Wednesday, November 29, 2017

Saab’s tie up with Adani to sell Gripen fighters may cause bigger scandal than Rafale

Over the last couple of weeks, the joint venture of Dassault Aviation and Anil Ambani’s Reliance has created quite a storm in India after the Congress party made allegations of a huge scam in Prime Minister Narendra Modi’s decision to purchase 36 Rafale fighter aircraft in flyaway condition.

As originally reported by Janta Ka Reporter (Part 1 and Part 2), Anil Ambani’s newly formed Reliance Defence had struck a joint venture with Dassault Aviation that sold Rafale within 10 days of Modi announcing the deal. It looks like Gautam Adani, another close friend of Modi, too is keenly following in the footsteps of Anil Ambani in benefiting from the prime minister’s shopping spree in the defence sector.

A newly created alliance between a Swedish arms manufacturer and Adani Group is aiming for a much bigger pie while India is planning to spend a whopping $250 billion to modernise its armed forces.

Sweden’s defence firm, Saab, tied up with India’s Adani Group as recently as September this year. But considering the past records of these two companies, there is a strong possibility that their aggressive pursuit to sell arms to the Indian armed forces might create another big corruption scandal soon.
Saab, with the help of the collaboration with Adani is aiming to win its bid against Lockheed Martin to sell more than one hundred Gripen fighters to the Indian air force. In October 2016, the Indian Air Force had issued a request for information (RFI) from the major fighter jet manufacturers to send in their offers to sell warplanes worth $25 billion, which is thrice a bigger deal than what India had agreed to spend on purchasing 126 Rafale jets.

After scrutiny, India’s defence ministry narrowed down the competition to Saab’s Gripen E and Lockheed Martin’s F-16 Block 70. To satisfy Indian demand, Saab has reduced its offer price and even offered to build these single engine fighter aircrafts in India. Moreover, to outsmart its competitor Lockheed Martin, Saab has created a joint venture with Adani Group. Saab, after getting Adani on board, is so confident of getting this deal that it brought all its international partners and suppliers to Delhi on 31 October this year for a two-day Gripen Indian Partnership Summit 2017 to connect with selected Indian industries. Besides, eyeing for this major deal, Saab in collaboration with Adani Group has also announced its intention to sell UAVs and helicopters to the Indian military.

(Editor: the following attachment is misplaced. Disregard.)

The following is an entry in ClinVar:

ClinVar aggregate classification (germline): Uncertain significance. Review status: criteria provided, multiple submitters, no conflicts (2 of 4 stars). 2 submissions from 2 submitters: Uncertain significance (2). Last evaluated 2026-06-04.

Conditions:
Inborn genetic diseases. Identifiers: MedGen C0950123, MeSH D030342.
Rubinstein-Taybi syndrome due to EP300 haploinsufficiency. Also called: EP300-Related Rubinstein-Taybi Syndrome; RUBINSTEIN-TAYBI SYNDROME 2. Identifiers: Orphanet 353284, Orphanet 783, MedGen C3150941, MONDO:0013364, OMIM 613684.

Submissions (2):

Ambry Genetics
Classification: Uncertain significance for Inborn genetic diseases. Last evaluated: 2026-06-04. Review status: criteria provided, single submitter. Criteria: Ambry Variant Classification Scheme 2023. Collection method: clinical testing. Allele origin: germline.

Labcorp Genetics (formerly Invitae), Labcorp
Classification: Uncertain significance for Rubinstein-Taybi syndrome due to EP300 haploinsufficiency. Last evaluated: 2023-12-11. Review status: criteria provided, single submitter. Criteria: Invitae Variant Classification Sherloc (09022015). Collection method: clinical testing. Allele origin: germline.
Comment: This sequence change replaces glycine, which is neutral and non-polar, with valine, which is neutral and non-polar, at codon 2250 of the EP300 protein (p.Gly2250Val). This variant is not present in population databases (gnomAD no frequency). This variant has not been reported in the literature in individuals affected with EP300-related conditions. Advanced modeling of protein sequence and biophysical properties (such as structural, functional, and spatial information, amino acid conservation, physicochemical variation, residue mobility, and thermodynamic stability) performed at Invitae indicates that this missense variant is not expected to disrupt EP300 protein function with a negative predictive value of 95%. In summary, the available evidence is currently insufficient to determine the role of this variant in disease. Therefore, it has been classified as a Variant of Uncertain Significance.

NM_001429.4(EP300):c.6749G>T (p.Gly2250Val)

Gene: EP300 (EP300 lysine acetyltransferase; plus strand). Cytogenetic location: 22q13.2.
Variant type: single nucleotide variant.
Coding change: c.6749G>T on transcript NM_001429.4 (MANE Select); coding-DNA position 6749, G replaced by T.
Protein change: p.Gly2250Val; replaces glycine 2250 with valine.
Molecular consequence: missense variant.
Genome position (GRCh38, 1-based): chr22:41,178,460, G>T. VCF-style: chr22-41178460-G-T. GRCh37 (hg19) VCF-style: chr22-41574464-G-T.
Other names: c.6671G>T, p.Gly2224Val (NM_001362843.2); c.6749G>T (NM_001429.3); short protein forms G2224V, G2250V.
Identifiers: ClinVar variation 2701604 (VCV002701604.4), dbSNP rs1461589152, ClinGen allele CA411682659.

Since early 1940s, Saab has been selling military aircrafts, so there is nothing unusual about the bid by the Linköping-based group for the billion dollar arms deal in India. However, Saab has been involved in a number of scandals as it sold fighter jets to other countries. Its sale of 29 Gripens in 1999 to South Africa has been scandalous due to allegation of payment of huge bribes. The sale of 24 of the same fighter jets to the Czech Republic in the last decade has also come under suspicion of corruption. Its deal with Hungary too came under the scanner of potential corruption.

The recent purchase of Gripen fighters by Brazil in the middle of its economic crisis also smacked of ulterior motives other than the official reasons of technology transfer in defence sector. Thus, controversy-prone Saab’s decision to partner with India’s equally controversial Adani Group raises a number of pertinent questions about the methods it may adopt to procure the contracts to sell military hardware to India worth billions of dollars.

Arms deals have been contentious in India because of the Indian law forbidding any payment to middlemen. However, the reality is that it is simply not easy for foreign arms manufacturers to be able to sell something in India without paying bribes to generals, bureaucrats and politicians. It appears that after coming to power, the Narendra Modi government has attempted to accord a somewhat official sanction to these ‘middlemen’ by encouraging its favorite business houses in India to create their own arms manufacturing units in the name of ‘Make in India’.
28/11/17 Ashok Swain/Janta Ka Reporter